During the flow of the abrasive slurry, it is desirable that the liquid pressure within the area between the two balloons remains in the physiological pressure range of 21/2 psi, although higher pressures could be used if necessary. To avoid cavitation in the return flow passage of the catheter, the overall pressure drop across the catheter may not exceed about 15 psi. To reduce the pressure drop across the catheter, the major part of the overall length of the catheter may be made significantly larger in diameter than that of the distal portion. For example, the distal portion might be 10 cm in length, and of 1-2 mm in diameter, while the proximal portion might be 125 cm in length and of 3-6 mm diameter. The slurry inflow passage and the return passage would be correspondingly larger in the increased diameter section of the catheter. The large diameter for the proximal section of the catheter is permissible because only the distal 10 cm of the catheter is passed into the coronary artery. The proximal portion of the catheter passes through the larger arteries of the body. The femoral artery in the groin, the catheter entry point into the patient, is the smallest vessel that would need to be transversed.
A special delivery/exhaust positive displacement pump may also be used. This will permit the quantity of slurry withdrawn from the catheter to be controlled such that this quantity is substantially the same as that delivered though the catheter. Such a pumping arrangement may be used to prevent over extension or over pressurizing the artery during scouring. The fluid pressure in the vessel may also be monitored and used to control the pumping and/or withdrawal rate. For example, a pressure sensing lumen such as lumen 50 shown in FIGS. 3 and 4 may be used to provide a pressure feedback to adjust the relative delivery and/or withdrawal flow delivered by the pump(s). Such feedback can be achieved by any number of devices. For example, a third small capacity balancing pump, the speed and direction of which is controlled by a pressure feedback signal, may be used. Certain-volume pumps such as bellows pumps, piston pumps or peristaltic pumps, etc., may be used and the pumping rates carefully controlled as a function of the pressure in the portion of the vessel under treatment and/or the volume of material being withdrawn from that portion of the vessel.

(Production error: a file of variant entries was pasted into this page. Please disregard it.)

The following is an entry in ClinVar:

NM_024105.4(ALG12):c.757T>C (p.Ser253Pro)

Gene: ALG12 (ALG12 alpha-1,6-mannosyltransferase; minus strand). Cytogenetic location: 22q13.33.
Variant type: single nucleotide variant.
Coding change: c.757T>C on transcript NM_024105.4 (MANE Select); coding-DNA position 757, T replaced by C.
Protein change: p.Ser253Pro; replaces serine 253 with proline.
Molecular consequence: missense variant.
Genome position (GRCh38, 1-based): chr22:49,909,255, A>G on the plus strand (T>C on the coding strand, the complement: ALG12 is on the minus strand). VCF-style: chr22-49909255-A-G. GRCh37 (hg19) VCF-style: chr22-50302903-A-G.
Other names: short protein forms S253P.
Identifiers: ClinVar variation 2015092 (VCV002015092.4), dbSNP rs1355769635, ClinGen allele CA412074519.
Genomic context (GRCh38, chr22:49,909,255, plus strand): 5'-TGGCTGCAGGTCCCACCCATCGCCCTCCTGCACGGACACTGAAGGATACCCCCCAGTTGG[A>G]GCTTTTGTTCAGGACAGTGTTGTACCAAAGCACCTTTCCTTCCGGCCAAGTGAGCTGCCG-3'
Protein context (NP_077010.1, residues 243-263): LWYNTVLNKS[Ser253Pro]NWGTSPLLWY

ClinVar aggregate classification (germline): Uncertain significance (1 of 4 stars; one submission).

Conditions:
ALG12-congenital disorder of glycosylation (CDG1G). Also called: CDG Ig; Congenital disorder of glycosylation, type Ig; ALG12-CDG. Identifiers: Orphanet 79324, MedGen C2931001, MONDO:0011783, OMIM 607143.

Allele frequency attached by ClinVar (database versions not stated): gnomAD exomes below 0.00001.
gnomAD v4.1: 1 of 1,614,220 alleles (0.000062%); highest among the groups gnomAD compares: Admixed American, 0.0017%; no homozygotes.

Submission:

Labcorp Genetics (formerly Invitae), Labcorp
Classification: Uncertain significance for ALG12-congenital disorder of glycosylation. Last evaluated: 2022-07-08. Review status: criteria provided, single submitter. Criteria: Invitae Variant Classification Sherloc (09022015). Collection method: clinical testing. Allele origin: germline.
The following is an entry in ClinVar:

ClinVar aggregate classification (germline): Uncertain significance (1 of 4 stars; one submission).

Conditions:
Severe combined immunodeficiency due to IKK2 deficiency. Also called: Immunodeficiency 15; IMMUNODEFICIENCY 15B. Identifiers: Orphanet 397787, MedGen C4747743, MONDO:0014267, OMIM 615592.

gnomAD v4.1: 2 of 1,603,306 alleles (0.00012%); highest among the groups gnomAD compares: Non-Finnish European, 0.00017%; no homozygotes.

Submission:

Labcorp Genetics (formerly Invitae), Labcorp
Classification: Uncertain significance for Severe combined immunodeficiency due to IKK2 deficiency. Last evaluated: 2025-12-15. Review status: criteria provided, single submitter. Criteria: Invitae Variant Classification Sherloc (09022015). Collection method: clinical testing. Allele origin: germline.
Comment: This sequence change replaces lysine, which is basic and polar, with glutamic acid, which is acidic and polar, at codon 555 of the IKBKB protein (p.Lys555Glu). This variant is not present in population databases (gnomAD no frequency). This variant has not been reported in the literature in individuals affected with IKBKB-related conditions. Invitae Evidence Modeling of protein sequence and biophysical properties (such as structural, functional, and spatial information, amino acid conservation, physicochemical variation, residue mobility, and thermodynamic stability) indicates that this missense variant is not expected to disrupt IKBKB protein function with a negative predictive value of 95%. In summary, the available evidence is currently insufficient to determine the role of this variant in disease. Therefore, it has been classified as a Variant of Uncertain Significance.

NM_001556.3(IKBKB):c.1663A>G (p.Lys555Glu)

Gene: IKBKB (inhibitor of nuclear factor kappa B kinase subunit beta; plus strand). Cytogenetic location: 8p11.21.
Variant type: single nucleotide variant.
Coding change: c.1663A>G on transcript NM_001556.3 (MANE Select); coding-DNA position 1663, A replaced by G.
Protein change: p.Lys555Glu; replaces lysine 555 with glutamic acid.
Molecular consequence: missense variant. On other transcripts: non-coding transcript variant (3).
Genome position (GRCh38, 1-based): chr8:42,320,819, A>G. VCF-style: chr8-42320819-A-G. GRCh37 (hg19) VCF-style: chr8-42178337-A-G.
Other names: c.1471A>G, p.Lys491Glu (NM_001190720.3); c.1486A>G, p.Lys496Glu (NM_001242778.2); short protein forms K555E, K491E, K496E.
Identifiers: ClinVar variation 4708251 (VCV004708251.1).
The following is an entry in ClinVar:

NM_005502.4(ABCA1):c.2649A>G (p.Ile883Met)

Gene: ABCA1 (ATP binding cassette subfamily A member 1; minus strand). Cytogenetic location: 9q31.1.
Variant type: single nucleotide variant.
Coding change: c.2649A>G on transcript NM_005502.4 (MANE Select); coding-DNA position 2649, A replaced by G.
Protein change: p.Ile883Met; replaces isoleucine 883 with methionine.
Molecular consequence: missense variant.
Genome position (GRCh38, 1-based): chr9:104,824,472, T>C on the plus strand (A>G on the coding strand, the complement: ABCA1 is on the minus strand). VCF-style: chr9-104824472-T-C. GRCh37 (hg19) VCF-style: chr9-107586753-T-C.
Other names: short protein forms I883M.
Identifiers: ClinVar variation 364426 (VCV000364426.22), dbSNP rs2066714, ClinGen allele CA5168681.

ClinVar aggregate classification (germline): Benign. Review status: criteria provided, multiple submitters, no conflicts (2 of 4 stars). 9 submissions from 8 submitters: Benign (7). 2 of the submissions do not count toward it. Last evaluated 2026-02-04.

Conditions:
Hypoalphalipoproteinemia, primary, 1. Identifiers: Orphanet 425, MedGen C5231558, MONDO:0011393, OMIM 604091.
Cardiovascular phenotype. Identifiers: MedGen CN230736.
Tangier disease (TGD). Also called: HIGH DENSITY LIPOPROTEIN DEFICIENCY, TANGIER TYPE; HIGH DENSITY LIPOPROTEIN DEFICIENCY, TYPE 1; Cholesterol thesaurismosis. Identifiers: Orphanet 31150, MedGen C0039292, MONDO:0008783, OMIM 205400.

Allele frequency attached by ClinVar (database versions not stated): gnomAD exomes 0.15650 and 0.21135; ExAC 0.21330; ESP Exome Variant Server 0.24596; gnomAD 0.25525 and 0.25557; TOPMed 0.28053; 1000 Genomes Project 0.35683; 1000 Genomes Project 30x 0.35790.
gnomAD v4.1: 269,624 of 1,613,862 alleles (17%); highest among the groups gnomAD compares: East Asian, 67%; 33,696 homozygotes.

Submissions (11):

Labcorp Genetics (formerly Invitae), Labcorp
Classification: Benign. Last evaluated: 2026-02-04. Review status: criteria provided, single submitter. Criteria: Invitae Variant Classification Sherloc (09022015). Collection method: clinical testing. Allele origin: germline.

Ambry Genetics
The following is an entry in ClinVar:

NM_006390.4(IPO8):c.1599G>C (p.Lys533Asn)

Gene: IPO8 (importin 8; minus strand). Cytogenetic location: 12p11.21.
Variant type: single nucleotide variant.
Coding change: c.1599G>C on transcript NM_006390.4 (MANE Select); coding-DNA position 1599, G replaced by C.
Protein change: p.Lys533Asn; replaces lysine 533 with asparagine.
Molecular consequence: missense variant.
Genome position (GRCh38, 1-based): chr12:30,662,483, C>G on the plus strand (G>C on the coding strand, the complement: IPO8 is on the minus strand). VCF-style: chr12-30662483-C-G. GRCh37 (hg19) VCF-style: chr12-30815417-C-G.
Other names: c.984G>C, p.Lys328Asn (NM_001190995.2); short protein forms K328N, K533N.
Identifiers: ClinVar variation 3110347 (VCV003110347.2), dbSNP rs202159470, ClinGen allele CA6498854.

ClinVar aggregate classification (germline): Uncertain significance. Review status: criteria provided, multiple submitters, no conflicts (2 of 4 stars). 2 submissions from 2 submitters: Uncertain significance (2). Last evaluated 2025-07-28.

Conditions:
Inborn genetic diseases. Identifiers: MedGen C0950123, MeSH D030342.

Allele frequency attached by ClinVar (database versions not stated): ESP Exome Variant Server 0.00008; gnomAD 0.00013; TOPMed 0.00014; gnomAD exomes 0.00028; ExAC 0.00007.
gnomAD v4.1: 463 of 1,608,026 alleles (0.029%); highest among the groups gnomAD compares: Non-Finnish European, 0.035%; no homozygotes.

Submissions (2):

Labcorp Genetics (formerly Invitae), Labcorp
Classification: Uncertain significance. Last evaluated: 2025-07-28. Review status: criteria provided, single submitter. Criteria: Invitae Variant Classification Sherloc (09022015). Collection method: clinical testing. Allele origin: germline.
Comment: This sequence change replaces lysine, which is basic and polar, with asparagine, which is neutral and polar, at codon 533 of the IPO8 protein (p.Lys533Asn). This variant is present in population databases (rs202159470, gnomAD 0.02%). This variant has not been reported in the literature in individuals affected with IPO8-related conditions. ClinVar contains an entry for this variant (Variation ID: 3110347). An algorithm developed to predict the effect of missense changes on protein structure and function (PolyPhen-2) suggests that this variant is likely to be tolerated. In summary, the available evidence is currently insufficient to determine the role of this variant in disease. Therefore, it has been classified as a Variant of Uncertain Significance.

FIG. 6 depicts, schematically, one pumping system which may used with and as part of the invention. A slurry source 100 is provided from which slurry is drawn through conduit 102 by pump 104 and delivered through conduit 106 to lumen 60, in FIG. 3, or lumen 26 in FIG. 1, to provide a jet of slurry in the treatment area. The slurry, carrying removed plaque, is withdrawn through conduit 110 by pump 112 and dumped through conduit 114 to a container 116 for disposal. Pressure may be sensed from lumen 50 in FIG. 3, or by any convenient pressure sensor. In the example, the pressure is applied through a conduit 120 to a transducer and microprocessor in controller 122 which provides control signals to the pumps 104 and 112 through conductors 124 and 126, respectively, for controlling the pumping and/or withdrawal rates.
It is convenient to provide a slurry of solid abrasive particles in a radiopaque liquid. This permits the physician to monitor the progress of plaque removal and the amount of enlargement of the vessel. Iodine-containing and other radiopaque liquids and solutions are well-known and widely used in studying circulation. Any of these liquids may be used.
The particles may be physiologically inert abrasives such as aluminum oxide or silicon carbide in the size range of less than five microns may, for example, be used. Particles of this size or smaller will pass through and not block the capillaries. Other bio-compatible particles, such as particulate hydroxyapatite, may also be used.
Particles of a substance which is solid and only slightly soluble in the carrier liquid forming the slurry but which will dissolve in blood may also be used. In this example, there are no particles remaining in the circulatory system following the procedure as described. For example, glucose (hexose) crystals slurried in ethyl alcohol in which a sufficient amount of iodine is dissolved to provide radiopacity may be used. The iodine may, of course, be omitted. Glucose is only slightly soluble in ethyl alcohol but quite soluble in water and would readily dissolve in the comparatively large volumes of blood serum into which it would be mixed following the procedure. Following the procedure using only alcohol and glucose, the patient would experience, at worst, a slight rise in blood sugar and a mild case of intoxication. Inclusion of the iodine may add the warm flush usually accompanying the use of iodine-containing radiopaque solutions.